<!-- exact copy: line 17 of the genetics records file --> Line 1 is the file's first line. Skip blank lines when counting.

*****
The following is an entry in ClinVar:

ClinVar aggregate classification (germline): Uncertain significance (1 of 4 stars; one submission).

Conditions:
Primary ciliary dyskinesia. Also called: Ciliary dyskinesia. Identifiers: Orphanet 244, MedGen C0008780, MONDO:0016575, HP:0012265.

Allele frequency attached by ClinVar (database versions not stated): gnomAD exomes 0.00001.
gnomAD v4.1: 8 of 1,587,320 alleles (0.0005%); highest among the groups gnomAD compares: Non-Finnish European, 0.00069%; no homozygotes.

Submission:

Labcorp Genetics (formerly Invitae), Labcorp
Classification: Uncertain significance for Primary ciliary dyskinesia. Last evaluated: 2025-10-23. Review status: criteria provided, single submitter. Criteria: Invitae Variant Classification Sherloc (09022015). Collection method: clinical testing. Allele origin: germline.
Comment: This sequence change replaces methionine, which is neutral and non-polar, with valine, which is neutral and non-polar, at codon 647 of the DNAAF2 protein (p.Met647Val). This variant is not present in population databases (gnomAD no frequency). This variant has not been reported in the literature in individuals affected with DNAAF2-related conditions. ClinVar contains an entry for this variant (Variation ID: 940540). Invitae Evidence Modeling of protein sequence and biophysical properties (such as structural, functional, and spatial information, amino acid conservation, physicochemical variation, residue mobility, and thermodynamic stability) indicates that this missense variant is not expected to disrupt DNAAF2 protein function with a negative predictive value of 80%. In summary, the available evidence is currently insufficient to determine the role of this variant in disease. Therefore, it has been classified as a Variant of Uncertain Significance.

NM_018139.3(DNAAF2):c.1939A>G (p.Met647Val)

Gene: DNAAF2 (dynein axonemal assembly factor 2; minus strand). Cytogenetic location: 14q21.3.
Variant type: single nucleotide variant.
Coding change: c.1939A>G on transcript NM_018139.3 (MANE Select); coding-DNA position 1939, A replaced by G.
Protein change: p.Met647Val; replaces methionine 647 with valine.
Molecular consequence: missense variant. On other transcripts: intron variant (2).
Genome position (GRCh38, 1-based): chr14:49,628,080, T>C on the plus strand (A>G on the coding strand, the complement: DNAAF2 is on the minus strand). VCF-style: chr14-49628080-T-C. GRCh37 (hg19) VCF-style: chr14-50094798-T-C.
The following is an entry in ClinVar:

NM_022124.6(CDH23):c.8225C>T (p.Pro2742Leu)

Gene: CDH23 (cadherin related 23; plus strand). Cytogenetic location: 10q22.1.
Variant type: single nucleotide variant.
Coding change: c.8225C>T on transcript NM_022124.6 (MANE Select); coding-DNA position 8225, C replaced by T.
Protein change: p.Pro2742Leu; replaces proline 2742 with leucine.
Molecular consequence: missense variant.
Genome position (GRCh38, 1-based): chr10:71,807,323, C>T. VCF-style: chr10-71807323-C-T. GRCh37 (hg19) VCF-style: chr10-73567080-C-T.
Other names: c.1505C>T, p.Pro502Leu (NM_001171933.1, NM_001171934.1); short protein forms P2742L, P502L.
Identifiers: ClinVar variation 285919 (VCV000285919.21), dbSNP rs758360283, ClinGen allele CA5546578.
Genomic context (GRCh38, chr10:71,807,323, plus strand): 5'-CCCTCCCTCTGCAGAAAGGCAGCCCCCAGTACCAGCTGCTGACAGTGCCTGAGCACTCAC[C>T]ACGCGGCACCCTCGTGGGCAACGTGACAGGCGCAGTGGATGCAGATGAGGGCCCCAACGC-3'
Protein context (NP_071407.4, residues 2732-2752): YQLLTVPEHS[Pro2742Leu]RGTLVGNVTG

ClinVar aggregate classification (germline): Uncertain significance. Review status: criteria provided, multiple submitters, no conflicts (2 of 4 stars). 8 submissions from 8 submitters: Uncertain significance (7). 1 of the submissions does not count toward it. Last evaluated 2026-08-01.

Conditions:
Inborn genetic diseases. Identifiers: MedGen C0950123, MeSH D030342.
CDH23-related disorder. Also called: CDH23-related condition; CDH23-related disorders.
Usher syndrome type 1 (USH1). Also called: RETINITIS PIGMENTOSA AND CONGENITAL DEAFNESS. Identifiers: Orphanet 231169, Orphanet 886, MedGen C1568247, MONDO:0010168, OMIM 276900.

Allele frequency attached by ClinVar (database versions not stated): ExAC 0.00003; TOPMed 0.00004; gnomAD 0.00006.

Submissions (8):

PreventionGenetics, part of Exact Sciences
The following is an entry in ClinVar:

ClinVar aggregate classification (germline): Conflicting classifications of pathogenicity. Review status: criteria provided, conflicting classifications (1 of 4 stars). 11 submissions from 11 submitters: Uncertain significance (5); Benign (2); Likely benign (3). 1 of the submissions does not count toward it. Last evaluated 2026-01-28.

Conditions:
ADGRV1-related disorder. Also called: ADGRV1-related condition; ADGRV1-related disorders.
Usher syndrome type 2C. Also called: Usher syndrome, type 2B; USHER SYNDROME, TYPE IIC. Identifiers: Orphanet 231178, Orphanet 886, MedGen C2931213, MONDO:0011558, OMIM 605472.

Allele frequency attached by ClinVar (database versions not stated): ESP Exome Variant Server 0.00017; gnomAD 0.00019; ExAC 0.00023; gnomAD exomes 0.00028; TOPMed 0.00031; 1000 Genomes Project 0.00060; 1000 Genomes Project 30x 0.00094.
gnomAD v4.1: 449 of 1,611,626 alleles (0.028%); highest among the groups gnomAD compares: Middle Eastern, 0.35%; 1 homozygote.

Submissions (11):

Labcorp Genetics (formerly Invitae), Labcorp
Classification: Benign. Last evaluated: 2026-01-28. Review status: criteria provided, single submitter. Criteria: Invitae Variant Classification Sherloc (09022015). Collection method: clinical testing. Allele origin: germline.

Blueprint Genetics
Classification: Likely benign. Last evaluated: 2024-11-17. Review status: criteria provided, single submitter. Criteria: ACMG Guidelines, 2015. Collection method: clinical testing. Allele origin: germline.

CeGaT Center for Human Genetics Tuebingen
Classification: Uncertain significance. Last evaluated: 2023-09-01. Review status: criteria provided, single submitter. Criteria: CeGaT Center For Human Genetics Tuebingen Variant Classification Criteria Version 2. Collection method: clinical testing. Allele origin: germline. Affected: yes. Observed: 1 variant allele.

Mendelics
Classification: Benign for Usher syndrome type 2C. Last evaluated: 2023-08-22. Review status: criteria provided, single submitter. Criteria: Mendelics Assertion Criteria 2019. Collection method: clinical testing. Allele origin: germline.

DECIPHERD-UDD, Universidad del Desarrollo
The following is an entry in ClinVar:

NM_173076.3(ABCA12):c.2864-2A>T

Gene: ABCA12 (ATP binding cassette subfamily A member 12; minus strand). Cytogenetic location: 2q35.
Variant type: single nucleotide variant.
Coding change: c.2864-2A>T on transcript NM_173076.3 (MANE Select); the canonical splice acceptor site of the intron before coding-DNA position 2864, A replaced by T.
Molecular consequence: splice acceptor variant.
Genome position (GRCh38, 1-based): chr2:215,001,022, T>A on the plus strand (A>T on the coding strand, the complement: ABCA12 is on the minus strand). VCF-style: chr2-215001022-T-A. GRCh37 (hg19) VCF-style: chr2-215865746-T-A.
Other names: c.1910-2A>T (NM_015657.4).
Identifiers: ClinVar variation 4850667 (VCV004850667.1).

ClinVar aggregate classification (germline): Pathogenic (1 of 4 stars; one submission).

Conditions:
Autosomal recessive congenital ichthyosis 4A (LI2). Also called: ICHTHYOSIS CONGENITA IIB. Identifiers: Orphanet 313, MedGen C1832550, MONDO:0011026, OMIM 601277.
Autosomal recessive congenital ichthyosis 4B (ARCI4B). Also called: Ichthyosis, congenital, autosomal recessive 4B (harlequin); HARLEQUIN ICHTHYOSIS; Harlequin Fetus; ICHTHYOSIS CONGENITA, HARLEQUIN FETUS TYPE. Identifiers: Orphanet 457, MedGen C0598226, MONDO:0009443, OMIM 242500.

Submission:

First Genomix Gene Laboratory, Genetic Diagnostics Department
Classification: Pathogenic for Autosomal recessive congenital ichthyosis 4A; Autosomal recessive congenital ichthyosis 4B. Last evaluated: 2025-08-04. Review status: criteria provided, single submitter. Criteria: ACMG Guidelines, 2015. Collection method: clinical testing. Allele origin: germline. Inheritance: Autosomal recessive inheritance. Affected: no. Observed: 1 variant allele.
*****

Genome position (GRCh38, 1-based): chr14:49,628,080, T>C on the plus strand (A>G on the coding strand, the complement: DNAAF2 is on the minus strand). VCF-style: chr14-49628080-T-C. GRCh37 (hg19) VCF-style: chr14-50094798-T-C.